I do agree, however, that you should not put all your eggs in one basket. ( as stated by jd boy :) ) Herbaceous perennials are usually a good seller and can be sold in a variety of ways ( landscapers, roadside, flyer's ), may come in handy if you need to generate some quick cash.

    Before you take any advice on plant material you will need to do a little homework. I would have the soil tested, say 2 spots/acre if you can afford it, for the following:

    1) composition
    2) ph & fertility........N,P,K & micro-nutrients
    3) drainage characteristics.......IE, planting Taxus in wet area's would be disastrous ( so would planting Clethra a. in dry areas )


    You will also need to come up with a business plan and do a little market research, this will help you focus on your objective and help you produce plant material that is desirable in your area. The bank will want to see a plan as well, should you decide to take out a loan. I had my CPA help me with my business plan, but I believe there are many on-line sites that have good advice and examples of proper business plan formulation.

    Before you run out and do any purchasing find a good accountant, ideally you will want someone who is a Lawyer and a CPA. A person with these qualifications generally deals in contract law & taxes. They will be able to help with with contracts and, since they go to tax court, will probably be more adept at knowing which loopholes you can jump through. You will have many deductions available to you as a business and a CPA can get you setup to take these ( as well as explaining the advantages/disadvantages of incorporation ), there is no way a layman can understand business tax law (especially as it pertains to agriculture).

    HTH

    Regards,
    Active
     
  7. jd boy

    jd boy LawnSite Member
    from nw ohio
    Posts: 179

    Active-

    I guess we'll have to agree to disagree on this one. Jap Maples are most effectively produced in climactic conditions that don't experience drastic high or low temps. This is why the majority of jap maples are produced on the west coast, in washington and california. There are also many nurseries that have specialized in producing them.

    Although if he did grow them he probably could do alright, there are many more plants that could be grown more efficiently in Pa. I guarantee he could get a better gross profit margin from plants he could produce faster!
     
  8. Rollacosta

    Rollacosta LawnSite Senior Member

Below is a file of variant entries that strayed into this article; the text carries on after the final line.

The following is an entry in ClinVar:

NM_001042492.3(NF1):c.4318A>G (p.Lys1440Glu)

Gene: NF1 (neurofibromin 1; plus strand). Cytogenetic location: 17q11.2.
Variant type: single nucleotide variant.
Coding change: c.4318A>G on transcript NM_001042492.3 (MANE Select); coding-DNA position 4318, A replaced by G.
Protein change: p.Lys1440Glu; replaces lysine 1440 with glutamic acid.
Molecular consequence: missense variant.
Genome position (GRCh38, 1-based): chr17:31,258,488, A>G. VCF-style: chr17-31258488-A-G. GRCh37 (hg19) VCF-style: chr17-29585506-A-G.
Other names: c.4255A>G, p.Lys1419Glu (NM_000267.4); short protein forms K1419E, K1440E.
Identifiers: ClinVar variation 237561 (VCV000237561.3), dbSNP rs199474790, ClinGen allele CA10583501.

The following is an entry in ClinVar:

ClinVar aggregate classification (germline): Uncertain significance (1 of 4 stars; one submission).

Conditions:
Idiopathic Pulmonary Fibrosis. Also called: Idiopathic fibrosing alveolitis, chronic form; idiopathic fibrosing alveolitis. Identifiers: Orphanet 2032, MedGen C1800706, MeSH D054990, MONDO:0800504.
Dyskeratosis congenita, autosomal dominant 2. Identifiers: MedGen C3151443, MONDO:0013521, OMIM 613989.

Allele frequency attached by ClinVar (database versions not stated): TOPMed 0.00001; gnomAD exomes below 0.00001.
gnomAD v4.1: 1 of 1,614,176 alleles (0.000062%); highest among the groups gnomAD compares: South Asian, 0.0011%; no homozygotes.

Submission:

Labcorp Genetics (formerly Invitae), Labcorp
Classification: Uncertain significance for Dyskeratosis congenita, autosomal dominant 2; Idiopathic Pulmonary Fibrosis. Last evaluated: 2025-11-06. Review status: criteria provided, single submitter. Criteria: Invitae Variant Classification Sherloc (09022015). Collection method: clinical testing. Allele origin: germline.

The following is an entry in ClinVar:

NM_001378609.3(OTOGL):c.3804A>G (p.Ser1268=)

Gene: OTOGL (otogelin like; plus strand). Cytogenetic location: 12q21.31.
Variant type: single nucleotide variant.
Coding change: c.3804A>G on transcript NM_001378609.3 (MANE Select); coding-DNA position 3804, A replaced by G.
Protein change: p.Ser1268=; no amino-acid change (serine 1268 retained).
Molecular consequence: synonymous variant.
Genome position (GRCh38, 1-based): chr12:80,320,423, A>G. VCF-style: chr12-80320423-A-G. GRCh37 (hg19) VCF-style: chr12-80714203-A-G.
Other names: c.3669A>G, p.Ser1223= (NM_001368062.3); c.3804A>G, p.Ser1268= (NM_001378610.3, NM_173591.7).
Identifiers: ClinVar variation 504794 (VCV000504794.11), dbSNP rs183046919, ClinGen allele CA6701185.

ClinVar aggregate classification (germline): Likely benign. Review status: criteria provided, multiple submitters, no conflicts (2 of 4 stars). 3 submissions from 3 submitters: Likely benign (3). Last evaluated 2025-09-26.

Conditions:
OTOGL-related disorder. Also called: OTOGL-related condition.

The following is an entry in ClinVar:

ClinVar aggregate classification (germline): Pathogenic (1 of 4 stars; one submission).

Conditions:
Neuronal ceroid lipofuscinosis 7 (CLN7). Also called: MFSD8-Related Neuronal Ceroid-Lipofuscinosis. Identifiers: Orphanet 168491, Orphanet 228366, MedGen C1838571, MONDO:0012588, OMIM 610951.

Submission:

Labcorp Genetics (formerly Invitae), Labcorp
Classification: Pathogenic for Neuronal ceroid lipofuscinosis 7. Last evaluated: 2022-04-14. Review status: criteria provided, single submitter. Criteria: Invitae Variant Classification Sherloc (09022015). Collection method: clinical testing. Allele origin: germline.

Posts: 331

    what you need my friend is a crystal ball as whats in vogue this year isn't usually in ,in 5 years time..the tree's i would grow are the old favorites ,silver birch ,oaks various,robinia psuedoacasia 'frisia' ,why not take a sneak at what your intended compertition are growing all the best
     
  9. activelandscaping

    activelandscaping LawnSite Member
    Posts: 241

    jd boy,

    I believe that we could both make valid arguments both for and against various plant materials which would take us well into April, without having resolved a thing. Therefore, I will not belabor the point. :)

    Staffordnurseries,

    One quick word of caution, with regards to plant material. Make sure you figure in pesticide apps. for whatever you plant. Nursery's and Farms-(for salable stock) must maintain a zero tolerance policy, with regards to disease and insects.

    Regards,
    Active
     
  10. Staffordnurseries

    Staffordnurseries LawnSite Member
    Posts: 34

    For all of you that posted, thank you for your time to give a semi-greenhorn the benefit of your advice. Here are the following points I intend to chase or have started in a small way:

    1. Plant popular stand bys- you need some basic trees people recognize
    2. Try some high value exotics such as Japanese maple- but I will only try a few since there appears to be some climate risk here.
    3. Establish container plants- started some in my former garden area, close to the water since these need more regular care
    4. Zero tolerance on infections- already know that from the trees- when you have thousands of trees of the same variety you learn this quick- just in the last stages of kicking out an infection of white pine weevils from a stand of spruces- much time was spent on the ATV and sprayer this past april and again this april. Trimming out and recovering from their damage is a challenge- they got me for 12 trees that will need careful pruning to recover their shape. I believe their are better chemicals available than the across the counter sprays and oils I used...will need to find out how much pain is required in NY for an applicators lic.

    I believe if I stick to good shaping (therefore dense foilage), good disease control and now learn how to get the best root ball on the bottom sales will come. I do have the benefit of not needing the income immediately, but the container comment is sinking in

    Does anyone know of a good method to container and ball off of a 30" tree spade? Further are there pre steps such as going around at the drip line with a shovel to turn the roots back. I think the back bone of your sales with plants is get your quality so high that you can put real guarentee on them.